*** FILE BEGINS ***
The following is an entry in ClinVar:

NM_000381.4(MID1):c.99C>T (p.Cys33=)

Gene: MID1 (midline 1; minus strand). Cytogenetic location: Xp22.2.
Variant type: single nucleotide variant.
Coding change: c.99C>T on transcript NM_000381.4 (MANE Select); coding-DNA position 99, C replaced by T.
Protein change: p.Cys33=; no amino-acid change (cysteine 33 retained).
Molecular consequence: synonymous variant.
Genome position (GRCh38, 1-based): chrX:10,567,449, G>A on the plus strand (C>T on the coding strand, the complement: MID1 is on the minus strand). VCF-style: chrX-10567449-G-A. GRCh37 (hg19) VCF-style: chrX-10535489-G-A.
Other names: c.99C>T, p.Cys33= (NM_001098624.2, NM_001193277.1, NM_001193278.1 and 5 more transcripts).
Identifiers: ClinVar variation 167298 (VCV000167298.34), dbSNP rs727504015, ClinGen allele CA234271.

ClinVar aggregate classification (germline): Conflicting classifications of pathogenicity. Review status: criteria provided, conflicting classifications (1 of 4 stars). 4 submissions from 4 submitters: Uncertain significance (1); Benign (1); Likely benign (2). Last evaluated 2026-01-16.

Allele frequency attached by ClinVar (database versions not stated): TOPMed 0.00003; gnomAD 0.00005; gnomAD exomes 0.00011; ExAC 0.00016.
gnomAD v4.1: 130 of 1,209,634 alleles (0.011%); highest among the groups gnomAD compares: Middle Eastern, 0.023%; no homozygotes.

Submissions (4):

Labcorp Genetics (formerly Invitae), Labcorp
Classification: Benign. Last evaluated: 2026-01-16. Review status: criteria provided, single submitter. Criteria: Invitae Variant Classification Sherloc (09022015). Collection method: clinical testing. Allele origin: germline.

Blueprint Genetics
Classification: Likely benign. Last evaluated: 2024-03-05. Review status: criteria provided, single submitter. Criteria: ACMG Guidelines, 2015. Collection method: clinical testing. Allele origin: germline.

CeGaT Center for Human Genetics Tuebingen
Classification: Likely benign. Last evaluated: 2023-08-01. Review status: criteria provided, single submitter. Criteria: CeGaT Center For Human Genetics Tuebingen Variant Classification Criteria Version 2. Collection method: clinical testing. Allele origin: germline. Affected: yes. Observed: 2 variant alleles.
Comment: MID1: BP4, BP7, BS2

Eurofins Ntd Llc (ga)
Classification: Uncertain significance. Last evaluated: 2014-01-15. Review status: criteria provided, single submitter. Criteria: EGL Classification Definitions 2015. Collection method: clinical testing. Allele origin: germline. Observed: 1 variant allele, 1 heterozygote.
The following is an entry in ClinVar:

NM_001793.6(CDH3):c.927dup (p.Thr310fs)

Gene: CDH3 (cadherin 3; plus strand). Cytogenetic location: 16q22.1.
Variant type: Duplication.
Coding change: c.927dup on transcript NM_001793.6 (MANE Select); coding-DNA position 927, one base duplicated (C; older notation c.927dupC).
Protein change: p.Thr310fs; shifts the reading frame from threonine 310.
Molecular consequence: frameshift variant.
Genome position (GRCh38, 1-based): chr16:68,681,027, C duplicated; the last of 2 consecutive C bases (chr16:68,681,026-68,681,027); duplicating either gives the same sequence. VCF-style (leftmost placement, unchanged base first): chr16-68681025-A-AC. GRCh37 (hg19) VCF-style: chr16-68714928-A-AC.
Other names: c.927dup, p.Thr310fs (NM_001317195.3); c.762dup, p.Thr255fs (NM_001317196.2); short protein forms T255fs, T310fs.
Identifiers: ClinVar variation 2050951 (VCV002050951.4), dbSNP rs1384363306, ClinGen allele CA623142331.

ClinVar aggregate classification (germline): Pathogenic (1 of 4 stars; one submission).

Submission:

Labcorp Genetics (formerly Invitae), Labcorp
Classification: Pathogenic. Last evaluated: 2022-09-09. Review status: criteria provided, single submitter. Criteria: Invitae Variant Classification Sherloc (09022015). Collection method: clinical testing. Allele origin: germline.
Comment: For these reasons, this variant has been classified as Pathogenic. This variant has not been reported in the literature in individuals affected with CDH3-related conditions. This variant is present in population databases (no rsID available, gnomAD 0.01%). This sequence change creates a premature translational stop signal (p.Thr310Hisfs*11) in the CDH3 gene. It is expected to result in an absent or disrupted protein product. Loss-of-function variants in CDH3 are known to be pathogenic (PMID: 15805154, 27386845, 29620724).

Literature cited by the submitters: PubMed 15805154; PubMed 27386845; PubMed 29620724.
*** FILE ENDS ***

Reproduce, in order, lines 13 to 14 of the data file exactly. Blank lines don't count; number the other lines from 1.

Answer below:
gnomAD v4.1: 130 of 1,209,634 alleles (0.011%); highest among the groups gnomAD compares: Middle Eastern, 0.023%; no homozygotes.

Submissions (4):